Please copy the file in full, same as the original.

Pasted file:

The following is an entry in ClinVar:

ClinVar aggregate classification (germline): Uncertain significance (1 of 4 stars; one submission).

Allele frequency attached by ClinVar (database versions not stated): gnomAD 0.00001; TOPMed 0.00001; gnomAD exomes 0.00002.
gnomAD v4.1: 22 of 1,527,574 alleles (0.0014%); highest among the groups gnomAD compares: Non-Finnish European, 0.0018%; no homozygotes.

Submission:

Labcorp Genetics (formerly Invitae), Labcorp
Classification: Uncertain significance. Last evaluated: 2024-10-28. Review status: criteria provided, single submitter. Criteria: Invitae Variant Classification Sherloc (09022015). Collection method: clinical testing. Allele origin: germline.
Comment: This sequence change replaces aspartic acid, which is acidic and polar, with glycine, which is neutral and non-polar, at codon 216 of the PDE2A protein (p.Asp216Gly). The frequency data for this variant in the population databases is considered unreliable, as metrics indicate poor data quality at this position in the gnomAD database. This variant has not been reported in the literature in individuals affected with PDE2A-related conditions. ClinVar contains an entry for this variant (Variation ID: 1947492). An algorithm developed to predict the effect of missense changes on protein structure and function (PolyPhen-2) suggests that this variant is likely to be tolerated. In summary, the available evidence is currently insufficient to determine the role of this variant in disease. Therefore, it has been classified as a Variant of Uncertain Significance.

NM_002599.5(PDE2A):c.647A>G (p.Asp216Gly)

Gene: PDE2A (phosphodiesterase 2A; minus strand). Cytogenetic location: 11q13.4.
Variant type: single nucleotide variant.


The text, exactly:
The following is an entry in ClinVar:

ClinVar aggregate classification (germline): Uncertain significance (1 of 4 stars; one submission).

Allele frequency attached by ClinVar (database versions not stated): gnomAD 0.00001; TOPMed 0.00001; gnomAD exomes 0.00002.
gnomAD v4.1: 22 of 1,527,574 alleles (0.0014%); highest among the groups gnomAD compares: Non-Finnish European, 0.0018%; no homozygotes.

Submission:

Labcorp Genetics (formerly Invitae), Labcorp
Classification: Uncertain significance. Last evaluated: 2024-10-28. Review status: criteria provided, single submitter. Criteria: Invitae Variant Classification Sherloc (09022015). Collection method: clinical testing. Allele origin: germline.
Comment: This sequence change replaces aspartic acid, which is acidic and polar, with glycine, which is neutral and non-polar, at codon 216 of the PDE2A protein (p.Asp216Gly). The frequency data for this variant in the population databases is considered unreliable, as metrics indicate poor data quality at this position in the gnomAD database. This variant has not been reported in the literature in individuals affected with PDE2A-related conditions. ClinVar contains an entry for this variant (Variation ID: 1947492). An algorithm developed to predict the effect of missense changes on protein structure and function (PolyPhen-2) suggests that this variant is likely to be tolerated. In summary, the available evidence is currently insufficient to determine the role of this variant in disease. Therefore, it has been classified as a Variant of Uncertain Significance.

NM_002599.5(PDE2A):c.647A>G (p.Asp216Gly)

Gene: PDE2A (phosphodiesterase 2A; minus strand). Cytogenetic location: 11q13.4.
Variant type: single nucleotide variant.